87.5 % Accurate 30+ Days Out
LRC, CPH Heady Pattern Explained
I was once like you, I’d pick a date, make my reservation and hope. Spinning the roulette wheel, hoping for powder. One out of 10 trips I would hit it. Then, about six years ago a local weather forecaster here in Kansas City explained that the weather cycles and repeats. I was skeptical, but the more I watched and followed the pattern I became convinced there was something to it.
I did my research and planned my first ski trip using “The Pattern”. Sure enough I found powder, 8” and 6” right on schedule. I didn’t have a clue how I did it, I just used the cycle length and Whistler Blackcomb’s snowfall history to predict that it would happen again—and it did. More trips and years would follow. I hit powder about 70% of the time!
How does it work? In September and October, the weather pattern sets up and becomes entrenched throughout winter, spring and summer. A cycle length (number of days) gets established, and the storms repeat each cycle. Last year cycle was about 59 days. Below are some examples. October 10th last year, I coined this storm the toilet bowl. This turned out to be the signature storm of last year’s pattern. It returned December 8, February 5, April 4, June 2, and July 31. The storm carried a 1-2 punch that would last a week. Below are some examples of the 500mb charts as the storm approached Colorado. Notice how similar the snapshots are. They are not exactly the same because several factors influence the shape.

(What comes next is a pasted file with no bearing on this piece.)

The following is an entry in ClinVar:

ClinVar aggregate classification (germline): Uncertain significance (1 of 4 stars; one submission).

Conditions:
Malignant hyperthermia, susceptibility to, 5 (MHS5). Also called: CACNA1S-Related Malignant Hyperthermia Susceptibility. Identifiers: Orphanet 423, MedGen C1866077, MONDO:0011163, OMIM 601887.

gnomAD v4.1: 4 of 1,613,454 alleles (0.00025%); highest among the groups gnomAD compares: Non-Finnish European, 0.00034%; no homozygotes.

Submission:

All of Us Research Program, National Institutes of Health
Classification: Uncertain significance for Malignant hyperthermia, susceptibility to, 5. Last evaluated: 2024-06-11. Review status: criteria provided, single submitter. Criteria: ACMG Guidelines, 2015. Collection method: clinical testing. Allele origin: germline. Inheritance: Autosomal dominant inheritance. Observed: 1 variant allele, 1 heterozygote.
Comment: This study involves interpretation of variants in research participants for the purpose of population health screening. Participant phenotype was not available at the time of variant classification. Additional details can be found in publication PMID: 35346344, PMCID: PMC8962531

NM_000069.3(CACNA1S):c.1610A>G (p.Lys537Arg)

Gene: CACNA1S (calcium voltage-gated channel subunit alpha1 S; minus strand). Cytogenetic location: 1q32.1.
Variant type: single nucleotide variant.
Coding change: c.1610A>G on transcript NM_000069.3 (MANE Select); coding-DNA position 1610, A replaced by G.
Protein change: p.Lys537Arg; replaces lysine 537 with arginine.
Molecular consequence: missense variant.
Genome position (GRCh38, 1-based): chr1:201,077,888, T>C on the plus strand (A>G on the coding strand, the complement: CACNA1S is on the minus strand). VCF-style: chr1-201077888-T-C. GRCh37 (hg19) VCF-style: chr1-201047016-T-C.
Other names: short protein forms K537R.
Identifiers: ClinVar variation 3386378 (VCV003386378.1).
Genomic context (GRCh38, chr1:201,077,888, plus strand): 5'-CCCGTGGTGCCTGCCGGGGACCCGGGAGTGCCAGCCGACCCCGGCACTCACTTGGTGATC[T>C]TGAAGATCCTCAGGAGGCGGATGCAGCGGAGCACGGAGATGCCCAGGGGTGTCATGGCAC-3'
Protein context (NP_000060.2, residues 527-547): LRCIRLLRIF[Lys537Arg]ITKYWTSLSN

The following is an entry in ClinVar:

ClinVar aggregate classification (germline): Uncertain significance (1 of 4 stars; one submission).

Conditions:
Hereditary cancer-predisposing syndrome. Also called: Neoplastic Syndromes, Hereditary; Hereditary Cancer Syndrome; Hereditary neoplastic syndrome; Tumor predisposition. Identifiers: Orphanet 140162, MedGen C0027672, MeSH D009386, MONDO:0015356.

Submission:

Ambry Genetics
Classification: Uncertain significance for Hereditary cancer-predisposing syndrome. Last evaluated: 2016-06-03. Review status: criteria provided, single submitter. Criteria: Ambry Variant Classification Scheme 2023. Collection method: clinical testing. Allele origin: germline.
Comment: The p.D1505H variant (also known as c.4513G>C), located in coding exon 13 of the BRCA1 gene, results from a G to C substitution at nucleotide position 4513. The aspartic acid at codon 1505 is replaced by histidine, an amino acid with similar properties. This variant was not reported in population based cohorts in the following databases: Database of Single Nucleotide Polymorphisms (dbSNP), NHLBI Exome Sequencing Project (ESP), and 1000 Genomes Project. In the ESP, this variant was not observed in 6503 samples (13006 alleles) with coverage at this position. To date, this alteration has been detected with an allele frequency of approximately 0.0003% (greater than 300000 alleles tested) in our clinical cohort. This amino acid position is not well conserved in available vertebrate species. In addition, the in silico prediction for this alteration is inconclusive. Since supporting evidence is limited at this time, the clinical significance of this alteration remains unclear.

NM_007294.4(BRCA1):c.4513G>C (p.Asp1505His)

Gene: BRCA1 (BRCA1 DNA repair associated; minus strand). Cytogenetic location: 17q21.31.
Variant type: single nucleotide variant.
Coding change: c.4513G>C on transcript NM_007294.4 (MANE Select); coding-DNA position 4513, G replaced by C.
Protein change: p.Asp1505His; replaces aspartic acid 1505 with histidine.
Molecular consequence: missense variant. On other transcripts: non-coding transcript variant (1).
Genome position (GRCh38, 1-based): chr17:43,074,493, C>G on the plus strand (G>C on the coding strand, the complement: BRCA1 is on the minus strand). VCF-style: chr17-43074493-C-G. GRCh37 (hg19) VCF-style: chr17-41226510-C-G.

If any of you were lucky enough to be in Summit or Eagle in February ’21, before the roads closed, you were in the “Toilet Bowl”. I was at Beaver Creek when they closed the roads. Had to drive back to Breckenridge the back way, pretty dicey.
This is what is possible. It’s not perfect, but you can dramatically raise your odds then just throwing a dart at the calendar.!